• Contamination is a common Transmutation among Zeky. When using the Indulgence Alembic, on any dramatic failure they must spend Pyros or else irradiate their target and contaminate them with radiation at Intensity 2.
  • Corporeum often manifests in explosions of power contained within the Zeka or tingling of the air as nuclear fire grows within them. When using the Motus Alembic, they may spend extra Pyros to not only move faster but be able to smash through obstacles easily while in motion, though if they roll too well when doing so, they become sick until they stop to rest.
  • Electrification turns a Zeka into a walking nuclear reactor, able to fuel massive amounts of power. When using the Machinus Alembic, they instead sense radiation rather than electrical current, and can detect any radiation source within 200 yards as well as how strong it is, and they can sense when a dangerous reaction is imminent. When using the Generator Distillation, they can spend Pyros or take damage to push an electrical device well beyond its limits, massively increasing its power for a brief period. It then breaks down when the power ends.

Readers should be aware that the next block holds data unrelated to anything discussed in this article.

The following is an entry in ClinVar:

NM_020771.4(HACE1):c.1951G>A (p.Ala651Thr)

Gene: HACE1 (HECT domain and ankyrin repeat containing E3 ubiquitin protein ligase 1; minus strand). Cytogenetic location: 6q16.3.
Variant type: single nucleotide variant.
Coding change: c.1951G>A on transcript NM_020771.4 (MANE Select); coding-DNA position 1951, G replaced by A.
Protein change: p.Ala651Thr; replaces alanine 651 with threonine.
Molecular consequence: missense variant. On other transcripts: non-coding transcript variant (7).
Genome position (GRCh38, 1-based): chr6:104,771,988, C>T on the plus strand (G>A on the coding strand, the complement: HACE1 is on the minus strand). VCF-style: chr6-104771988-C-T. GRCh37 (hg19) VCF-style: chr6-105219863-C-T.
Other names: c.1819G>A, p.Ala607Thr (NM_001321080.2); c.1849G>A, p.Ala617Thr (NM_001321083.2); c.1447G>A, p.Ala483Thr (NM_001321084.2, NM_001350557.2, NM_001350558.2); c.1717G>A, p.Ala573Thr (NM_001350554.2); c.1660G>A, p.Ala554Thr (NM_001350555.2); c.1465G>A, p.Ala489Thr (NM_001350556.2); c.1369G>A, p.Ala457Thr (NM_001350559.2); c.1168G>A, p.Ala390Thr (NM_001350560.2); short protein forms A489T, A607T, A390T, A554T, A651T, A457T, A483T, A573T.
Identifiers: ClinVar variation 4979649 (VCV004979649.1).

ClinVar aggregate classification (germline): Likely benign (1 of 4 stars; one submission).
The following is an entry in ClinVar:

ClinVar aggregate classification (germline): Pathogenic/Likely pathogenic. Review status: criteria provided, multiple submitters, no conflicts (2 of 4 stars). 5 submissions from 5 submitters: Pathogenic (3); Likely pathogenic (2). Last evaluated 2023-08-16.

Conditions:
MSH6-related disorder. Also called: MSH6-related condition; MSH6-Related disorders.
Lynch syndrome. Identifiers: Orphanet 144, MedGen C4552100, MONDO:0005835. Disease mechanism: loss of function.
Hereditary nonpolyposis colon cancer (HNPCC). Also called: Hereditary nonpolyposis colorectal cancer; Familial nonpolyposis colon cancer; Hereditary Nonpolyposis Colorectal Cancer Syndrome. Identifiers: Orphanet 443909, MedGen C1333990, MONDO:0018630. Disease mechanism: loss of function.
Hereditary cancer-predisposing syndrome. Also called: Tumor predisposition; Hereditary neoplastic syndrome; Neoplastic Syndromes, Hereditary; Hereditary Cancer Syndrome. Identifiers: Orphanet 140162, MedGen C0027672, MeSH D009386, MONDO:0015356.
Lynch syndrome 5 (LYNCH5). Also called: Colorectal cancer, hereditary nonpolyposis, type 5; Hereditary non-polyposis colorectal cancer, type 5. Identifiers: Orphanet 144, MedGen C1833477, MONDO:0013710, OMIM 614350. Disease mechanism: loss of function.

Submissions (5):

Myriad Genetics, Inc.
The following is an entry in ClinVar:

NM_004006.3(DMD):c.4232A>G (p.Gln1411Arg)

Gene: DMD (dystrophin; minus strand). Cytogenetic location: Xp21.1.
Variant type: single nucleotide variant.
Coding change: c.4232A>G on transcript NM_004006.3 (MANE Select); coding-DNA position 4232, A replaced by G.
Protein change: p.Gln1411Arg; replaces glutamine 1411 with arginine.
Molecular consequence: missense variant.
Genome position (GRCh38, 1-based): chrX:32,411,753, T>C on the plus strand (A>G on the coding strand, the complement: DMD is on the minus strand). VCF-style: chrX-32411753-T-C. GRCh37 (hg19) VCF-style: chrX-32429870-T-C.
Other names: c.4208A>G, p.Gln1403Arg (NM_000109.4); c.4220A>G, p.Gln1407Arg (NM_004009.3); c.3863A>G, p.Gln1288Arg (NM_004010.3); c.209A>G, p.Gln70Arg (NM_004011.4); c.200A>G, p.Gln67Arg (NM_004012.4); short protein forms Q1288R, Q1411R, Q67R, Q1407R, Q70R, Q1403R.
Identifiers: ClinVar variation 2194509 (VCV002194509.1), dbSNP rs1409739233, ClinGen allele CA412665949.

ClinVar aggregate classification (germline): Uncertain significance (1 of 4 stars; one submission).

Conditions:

• Luciferus is a common Transmutation as well. When using the Searing Corona Alembic, the area they scour becomes contaminated by radiation at Intensity 1 on top of the normal Extreme Heat generated, and the Intensity grows by 1 each round this is maintained. Which is, uh, crazy, remember. Also, when using the Blaze of Glory Alembic, once per scene when they take damage while they have no Pyros, they gain Pyros.
  • Metamorphosis tends to manifest in tumorous or unnaturally vital growths. When using the Aptare Alembic, they can spend Pyros to ignore more environmental effects than normal, but whenever they do, they contaminate the local environment with radiation, increasing its Intensity by 1 each time. which is crazy, stop doing that